I’ll have to see if I limit him to other zones while she’s out there or if I just cut her off from those places entirely and give her more time in the other spaces. I imagine just putting a doggy gate out across the hallway to separate it and the rooms from the communal areas won’t be enough, because while he can’t come to the kitchen/living room, she can still fly into his zone. Thank you for your great advice.

p.s. @Zara I don’t blame you about yorkies! They seem to be super into small prey. Also, the same grandmother had a chow-chow when I was a kid. Super tough to train and nasty bite! So cute though. I named her Chi Chi the Chow Chow
 

Zara

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I was thinking about starting to muzzle train him, so if he was incapable of hurting her
I don´t think that would work. So it´s not worth putting poor Blacky through the ordeal of being muzzled.
Recently a lorikeet I have babysat was killed by a dog, a small dog who saw an opportunity when the bird escaped the cage and she jumped on him. Something a dog can do even if muzzled.

Usually, they both spend all day napping in my home office, him in his bed, her in her cage. Occasionally, if I don’t have to be on camera, I’ll kick him out so she can fly 1-2 hours, aside from the time she gets every morning when we wake up and potentially at night during shower time. He becomes hysterical at my door which makes it hard for anyone to work, so it doesn’t last that long, but if has gotten better over time. She sleeps in my room & he sleeps in my parents. The bathroom is her established safe zone. The hallway and communal areas like kitchen and living room is where we run into problems. Lola loves it there, because they’re much bigger flying zones and have high “perches” to land on plus bigger windows, but this is also where the co-aggression happens.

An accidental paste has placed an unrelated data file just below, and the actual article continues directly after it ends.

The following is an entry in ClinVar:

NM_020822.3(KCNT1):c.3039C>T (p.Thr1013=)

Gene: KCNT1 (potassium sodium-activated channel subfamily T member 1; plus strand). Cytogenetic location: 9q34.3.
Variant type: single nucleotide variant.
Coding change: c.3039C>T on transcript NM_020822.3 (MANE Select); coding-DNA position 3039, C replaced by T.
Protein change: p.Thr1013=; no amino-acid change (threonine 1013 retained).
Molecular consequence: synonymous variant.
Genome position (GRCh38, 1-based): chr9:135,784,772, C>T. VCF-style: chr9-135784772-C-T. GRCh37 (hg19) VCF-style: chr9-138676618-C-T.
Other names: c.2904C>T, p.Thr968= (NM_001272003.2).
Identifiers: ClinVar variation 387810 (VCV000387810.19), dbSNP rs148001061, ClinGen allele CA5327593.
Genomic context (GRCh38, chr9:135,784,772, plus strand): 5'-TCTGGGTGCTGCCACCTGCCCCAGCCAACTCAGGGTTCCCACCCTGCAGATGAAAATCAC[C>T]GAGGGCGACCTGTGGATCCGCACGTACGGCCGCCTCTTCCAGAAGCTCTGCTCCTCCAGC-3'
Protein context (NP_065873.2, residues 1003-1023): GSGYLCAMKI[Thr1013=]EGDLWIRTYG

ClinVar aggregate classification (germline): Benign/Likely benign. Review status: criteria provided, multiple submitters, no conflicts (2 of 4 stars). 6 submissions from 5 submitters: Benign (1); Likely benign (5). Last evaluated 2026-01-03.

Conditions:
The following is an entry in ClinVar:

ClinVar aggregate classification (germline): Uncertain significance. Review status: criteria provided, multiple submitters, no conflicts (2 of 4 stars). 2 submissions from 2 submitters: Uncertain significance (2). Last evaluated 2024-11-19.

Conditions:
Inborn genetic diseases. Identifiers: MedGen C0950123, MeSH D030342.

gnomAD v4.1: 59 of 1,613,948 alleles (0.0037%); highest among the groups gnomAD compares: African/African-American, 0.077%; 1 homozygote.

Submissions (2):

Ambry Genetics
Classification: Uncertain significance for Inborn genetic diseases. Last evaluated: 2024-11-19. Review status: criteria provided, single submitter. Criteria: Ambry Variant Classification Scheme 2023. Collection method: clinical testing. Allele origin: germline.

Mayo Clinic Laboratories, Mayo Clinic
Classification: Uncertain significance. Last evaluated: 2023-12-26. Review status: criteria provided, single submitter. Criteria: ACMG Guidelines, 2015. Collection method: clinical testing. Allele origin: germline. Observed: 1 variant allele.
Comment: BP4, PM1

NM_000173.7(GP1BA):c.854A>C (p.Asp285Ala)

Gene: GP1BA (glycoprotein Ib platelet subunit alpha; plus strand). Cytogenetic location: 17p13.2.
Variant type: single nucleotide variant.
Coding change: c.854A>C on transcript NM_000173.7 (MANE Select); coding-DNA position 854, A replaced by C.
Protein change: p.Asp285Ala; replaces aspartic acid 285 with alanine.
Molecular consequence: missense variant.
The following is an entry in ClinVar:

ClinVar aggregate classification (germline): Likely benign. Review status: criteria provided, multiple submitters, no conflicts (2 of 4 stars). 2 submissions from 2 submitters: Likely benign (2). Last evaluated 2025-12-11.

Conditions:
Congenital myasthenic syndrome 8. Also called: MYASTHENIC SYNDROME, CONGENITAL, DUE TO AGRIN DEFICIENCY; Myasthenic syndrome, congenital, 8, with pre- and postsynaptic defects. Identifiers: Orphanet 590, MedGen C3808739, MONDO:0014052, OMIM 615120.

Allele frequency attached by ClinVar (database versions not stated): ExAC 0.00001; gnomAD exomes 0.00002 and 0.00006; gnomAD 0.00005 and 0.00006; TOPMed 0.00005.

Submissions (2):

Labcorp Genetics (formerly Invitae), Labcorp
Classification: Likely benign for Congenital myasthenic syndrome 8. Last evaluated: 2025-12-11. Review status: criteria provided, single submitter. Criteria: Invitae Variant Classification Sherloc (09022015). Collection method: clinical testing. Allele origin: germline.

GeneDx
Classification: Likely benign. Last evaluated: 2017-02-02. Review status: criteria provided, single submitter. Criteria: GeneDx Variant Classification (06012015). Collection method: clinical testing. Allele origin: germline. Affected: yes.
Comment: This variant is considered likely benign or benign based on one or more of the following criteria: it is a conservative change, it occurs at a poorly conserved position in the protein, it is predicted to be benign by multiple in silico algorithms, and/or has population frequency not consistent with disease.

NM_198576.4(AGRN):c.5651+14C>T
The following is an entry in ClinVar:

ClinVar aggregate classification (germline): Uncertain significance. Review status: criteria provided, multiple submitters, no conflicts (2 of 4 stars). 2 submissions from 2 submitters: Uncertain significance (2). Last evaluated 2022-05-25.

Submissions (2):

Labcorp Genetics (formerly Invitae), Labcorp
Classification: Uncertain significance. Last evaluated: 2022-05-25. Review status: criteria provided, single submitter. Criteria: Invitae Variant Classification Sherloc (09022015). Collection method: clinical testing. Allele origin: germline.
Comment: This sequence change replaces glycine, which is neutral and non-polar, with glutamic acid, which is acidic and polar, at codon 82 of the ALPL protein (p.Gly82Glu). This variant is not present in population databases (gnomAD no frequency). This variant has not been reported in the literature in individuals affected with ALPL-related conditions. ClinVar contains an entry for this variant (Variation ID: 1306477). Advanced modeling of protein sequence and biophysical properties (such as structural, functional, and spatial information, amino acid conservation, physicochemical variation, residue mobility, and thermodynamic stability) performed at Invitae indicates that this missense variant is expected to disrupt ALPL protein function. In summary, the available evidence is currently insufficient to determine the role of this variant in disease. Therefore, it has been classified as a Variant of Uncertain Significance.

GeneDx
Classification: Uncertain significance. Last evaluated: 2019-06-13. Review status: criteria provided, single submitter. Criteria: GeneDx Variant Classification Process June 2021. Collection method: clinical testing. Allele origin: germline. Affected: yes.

It sounds like you are doing well at working out a system that works for you and both Lola and Blacky, it can take a while to figure out as you sort through the kinks in time.
Perhaps Blacky is grieving his prev. owner too, maybe feeling a little sad and wanting more snuggles from people.

I imagine just putting a doggy gate out across the hallway to separate it and the rooms from the communal areas won’t be enough, because while he can’t come to the kitchen/living room, she can still fly into his zone.
Coupling the curtain can really help, it´s not 100% safe as Lola can grab on to the curtain and then get around it, but it buys you time to get over there. If you use a tension rod, you don´t need to drill any holes and you can take it down at the end of the night or if you have guests over.

I don’t blame you about yorkies! They seem to be super into small prey.
I was quite shocked when I first brought her into my home and she circled the cages. I felt awful thinking how are we gonna make it work. Luckily my birds couldn´t give a hoot about her being around them but I worried about it a lot. Luckily she stopped on the second day. Not that I would have trusted her around my birds anyway, but that really did concrete it in my mind.